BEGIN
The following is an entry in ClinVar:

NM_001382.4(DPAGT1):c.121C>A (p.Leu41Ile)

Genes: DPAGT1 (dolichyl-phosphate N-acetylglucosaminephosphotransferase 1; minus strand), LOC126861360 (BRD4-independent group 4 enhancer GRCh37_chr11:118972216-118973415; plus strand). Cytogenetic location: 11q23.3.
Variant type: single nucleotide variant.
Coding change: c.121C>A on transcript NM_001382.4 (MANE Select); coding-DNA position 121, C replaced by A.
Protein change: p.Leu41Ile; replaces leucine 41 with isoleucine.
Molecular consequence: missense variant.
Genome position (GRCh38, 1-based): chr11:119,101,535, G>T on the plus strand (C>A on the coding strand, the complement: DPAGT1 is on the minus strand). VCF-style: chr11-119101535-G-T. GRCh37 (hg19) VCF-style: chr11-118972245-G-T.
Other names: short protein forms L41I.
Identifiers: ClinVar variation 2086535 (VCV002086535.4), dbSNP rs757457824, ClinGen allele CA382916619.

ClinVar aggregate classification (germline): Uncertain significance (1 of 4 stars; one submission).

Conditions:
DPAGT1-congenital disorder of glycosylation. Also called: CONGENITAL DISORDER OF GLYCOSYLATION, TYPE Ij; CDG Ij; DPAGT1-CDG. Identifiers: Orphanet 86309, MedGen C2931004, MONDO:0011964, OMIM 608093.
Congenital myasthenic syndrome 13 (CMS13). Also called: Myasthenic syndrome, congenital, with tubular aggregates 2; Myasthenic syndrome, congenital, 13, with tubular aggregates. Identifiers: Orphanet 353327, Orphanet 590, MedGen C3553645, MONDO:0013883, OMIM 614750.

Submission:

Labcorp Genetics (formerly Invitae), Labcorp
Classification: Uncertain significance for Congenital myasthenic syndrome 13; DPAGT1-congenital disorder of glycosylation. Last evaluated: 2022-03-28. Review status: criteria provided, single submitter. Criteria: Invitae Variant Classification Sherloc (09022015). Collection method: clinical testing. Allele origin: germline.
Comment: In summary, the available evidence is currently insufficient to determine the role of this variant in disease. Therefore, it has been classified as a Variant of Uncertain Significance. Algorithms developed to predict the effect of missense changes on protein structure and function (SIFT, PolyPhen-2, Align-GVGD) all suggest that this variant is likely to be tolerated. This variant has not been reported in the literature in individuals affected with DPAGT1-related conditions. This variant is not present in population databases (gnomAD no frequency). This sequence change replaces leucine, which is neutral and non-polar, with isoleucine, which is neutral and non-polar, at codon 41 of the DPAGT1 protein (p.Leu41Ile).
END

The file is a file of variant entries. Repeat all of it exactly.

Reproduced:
The following is an entry in ClinVar:

NM_001382.4(DPAGT1):c.121C>A (p.Leu41Ile)

Genes: DPAGT1 (dolichyl-phosphate N-acetylglucosaminephosphotransferase 1; minus strand), LOC126861360 (BRD4-independent group 4 enhancer GRCh37_chr11:118972216-118973415; plus strand). Cytogenetic location: 11q23.3.
Variant type: single nucleotide variant.
Coding change: c.121C>A on transcript NM_001382.4 (MANE Select); coding-DNA position 121, C replaced by A.
Protein change: p.Leu41Ile; replaces leucine 41 with isoleucine.
Molecular consequence: missense variant.
Genome position (GRCh38, 1-based): chr11:119,101,535, G>T on the plus strand (C>A on the coding strand, the complement: DPAGT1 is on the minus strand). VCF-style: chr11-119101535-G-T. GRCh37 (hg19) VCF-style: chr11-118972245-G-T.
Other names: short protein forms L41I.
Identifiers: ClinVar variation 2086535 (VCV002086535.4), dbSNP rs757457824, ClinGen allele CA382916619.

ClinVar aggregate classification (germline): Uncertain significance (1 of 4 stars; one submission).

Conditions:
DPAGT1-congenital disorder of glycosylation. Also called: CONGENITAL DISORDER OF GLYCOSYLATION, TYPE Ij; CDG Ij; DPAGT1-CDG. Identifiers: Orphanet 86309, MedGen C2931004, MONDO:0011964, OMIM 608093.
Congenital myasthenic syndrome 13 (CMS13). Also called: Myasthenic syndrome, congenital, with tubular aggregates 2; Myasthenic syndrome, congenital, 13, with tubular aggregates. Identifiers: Orphanet 353327, Orphanet 590, MedGen C3553645, MONDO:0013883, OMIM 614750.

Submission:

Labcorp Genetics (formerly Invitae), Labcorp
Classification: Uncertain significance for Congenital myasthenic syndrome 13; DPAGT1-congenital disorder of glycosylation. Last evaluated: 2022-03-28. Review status: criteria provided, single submitter. Criteria: Invitae Variant Classification Sherloc (09022015). Collection method: clinical testing. Allele origin: germline.
Comment: In summary, the available evidence is currently insufficient to determine the role of this variant in disease. Therefore, it has been classified as a Variant of Uncertain Significance. Algorithms developed to predict the effect of missense changes on protein structure and function (SIFT, PolyPhen-2, Align-GVGD) all suggest that this variant is likely to be tolerated. This variant has not been reported in the literature in individuals affected with DPAGT1-related conditions. This variant is not present in population databases (gnomAD no frequency). This sequence change replaces leucine, which is neutral and non-polar, with isoleucine, which is neutral and non-polar, at codon 41 of the DPAGT1 protein (p.Leu41Ile).